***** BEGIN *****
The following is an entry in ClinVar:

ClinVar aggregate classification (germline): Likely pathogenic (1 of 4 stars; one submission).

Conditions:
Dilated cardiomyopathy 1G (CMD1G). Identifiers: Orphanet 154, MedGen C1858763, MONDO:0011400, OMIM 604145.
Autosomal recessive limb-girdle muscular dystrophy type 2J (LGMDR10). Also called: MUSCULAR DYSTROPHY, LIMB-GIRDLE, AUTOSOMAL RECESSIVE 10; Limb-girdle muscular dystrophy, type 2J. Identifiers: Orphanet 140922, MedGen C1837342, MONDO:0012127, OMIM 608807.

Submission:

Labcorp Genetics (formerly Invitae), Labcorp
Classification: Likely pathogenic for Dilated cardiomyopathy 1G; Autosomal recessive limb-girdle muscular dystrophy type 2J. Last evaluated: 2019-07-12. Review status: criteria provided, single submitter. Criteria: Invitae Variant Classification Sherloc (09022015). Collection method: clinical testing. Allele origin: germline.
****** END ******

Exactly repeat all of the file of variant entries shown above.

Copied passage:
The following is an entry in ClinVar:

ClinVar aggregate classification (germline): Likely pathogenic (1 of 4 stars; one submission).

Conditions:
Dilated cardiomyopathy 1G (CMD1G). Identifiers: Orphanet 154, MedGen C1858763, MONDO:0011400, OMIM 604145.
Autosomal recessive limb-girdle muscular dystrophy type 2J (LGMDR10). Also called: MUSCULAR DYSTROPHY, LIMB-GIRDLE, AUTOSOMAL RECESSIVE 10; Limb-girdle muscular dystrophy, type 2J. Identifiers: Orphanet 140922, MedGen C1837342, MONDO:0012127, OMIM 608807.

Submission:

Labcorp Genetics (formerly Invitae), Labcorp
Classification: Likely pathogenic for Dilated cardiomyopathy 1G; Autosomal recessive limb-girdle muscular dystrophy type 2J. Last evaluated: 2019-07-12. Review status: criteria provided, single submitter. Criteria: Invitae Variant Classification Sherloc (09022015). Collection method: clinical testing. Allele origin: germline.